Parkinson's Diseases Specialist Milwaukee WI

In the more likely scenario, having only one copy of the mutation increases the risk of the disease, but the disease will only express itself in the presence of other genetic or environmental factors.

Dan S Heffez
(414) 278-9000
960 N 12th St
Milwaukee, WI
Specialty
Neurosurgery

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Mohammad Anjum Razzaq
(414) 291-2626
1218 W Kilbourn Ave
Milwaukee, WI
Specialty
Neurology

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Paul Anthony Nausieda, MD
(414) 871-6988
945 N 12th St Ste 4602
Milwaukee, WI
Specialties
Neurology
Gender
Male
Education
Medical School: Univ Of Chicago, Pritzker Sch Of Med, Chicago Il 60637
Graduation Year: 1972

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Shakaib Mohammad Razzaq
(414) 291-2626
1218 W Kilbourn Ave
Milwaukee, WI
Specialty
Neurology

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Max C Lee
(414) 278-9000
960 N 12th St
Milwaukee, WI
Specialty
Neurosurgery

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Gary Joseph Leo, DO
(414) 219-7450
945 N 12th St Ste 4602
Milwaukee, WI
Specialties
Neurology, Sleep Medicine
Gender
Male
Education
Medical School: Des Moines Univ, Coll Osteo Med & Surg, Des Moines Ia 50312
Graduation Year: 1979
Hospital
Hospital: St Marys Hospital, Milwaukee, Wi; St Josephs Hospital, Milwaukee, Wi; Aurora Sinai Med Ctr, Milwaukee, Wi

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Dr.Alexander Barboi
(414) 805-3666
3070 North 51st Street
Milwaukee, WI
Gender
M
Speciality
Neurologist
General Information
Accepting New Patients: Yes
RateMD Rating
4.8, out of 5 based on 6, reviews.

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Rizwanullah Arain
(414) 442-3630
6026 W Lisbon Ave
Milwaukee, WI
Specialty
Neurology

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Spencer J Block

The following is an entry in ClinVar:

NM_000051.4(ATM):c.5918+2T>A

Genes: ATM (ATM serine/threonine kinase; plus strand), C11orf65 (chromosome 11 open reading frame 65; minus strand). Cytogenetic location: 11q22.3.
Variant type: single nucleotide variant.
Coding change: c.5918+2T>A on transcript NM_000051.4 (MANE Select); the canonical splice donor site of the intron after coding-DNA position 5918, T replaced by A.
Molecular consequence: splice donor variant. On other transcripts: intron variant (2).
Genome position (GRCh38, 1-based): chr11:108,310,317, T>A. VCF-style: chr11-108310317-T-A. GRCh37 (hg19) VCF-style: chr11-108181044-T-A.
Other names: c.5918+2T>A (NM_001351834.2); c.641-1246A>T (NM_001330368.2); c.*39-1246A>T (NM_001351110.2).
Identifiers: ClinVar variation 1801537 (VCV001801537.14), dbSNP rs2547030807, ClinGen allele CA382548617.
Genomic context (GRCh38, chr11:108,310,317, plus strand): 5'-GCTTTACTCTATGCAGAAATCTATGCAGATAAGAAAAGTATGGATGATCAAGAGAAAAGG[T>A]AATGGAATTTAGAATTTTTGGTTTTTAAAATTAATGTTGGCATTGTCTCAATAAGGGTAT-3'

(414) 278-9000
960 N 12th St
Milwaukee, WI
Specialty
Neurosurgery

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Dr.Kim Rickert
(414) 805-5430
3070 North 51st Street
Milwaukee, WI
Gender
F
Education
Medical School: Suny-Hlth Sci Ctr At Syracuse, Coll Of Med
Year of Graduation: 2000
Speciality
Neurosurgeon
General Information
Accepting New Patients: Yes
RateMD Rating
5.0, out of 5 based on 1, reviews.

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Another Genetic Risk for Parkinson's

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By Kathryn Ayers

A number of small studies have suggested that a mutation in the gene that produces the protein alpha-synuclein (SNCA) may play a role in the onset of the degenerative neurological condition known as Parkinson’s disease. Now a large multi-nation study confirms that the mutation can increase the risk of Parkinson’s by 50 percent. Researchers at the Mayo Clinic sifted data on some 2,700 Parkinson’s patients and an equal number of age- and sex-matched healthy individuals and determined that “the SNCA gene is not only a rare cause of autosomal dominant Parkinson’s disease in some families, but also a susceptibility gene for Parkinson’s disease at the population level.” People who have the misfortune of inheriting copies of the gene mutation from both parents—a rare occurrence—will contract Parkinson’s. In the more likely scenario, having only one copy of the mutation increases the risk of the disease, but the disease will only express itself in the presence of other genetic or environmental factors. The researchers estimate that the SNCA gene accounts for roughly 3 percent of all Parkinson’s cases—about the same, they say, “as the population effect of other common variants implicated in Parkinson’s disease.”

Author: Kathryn Ayers

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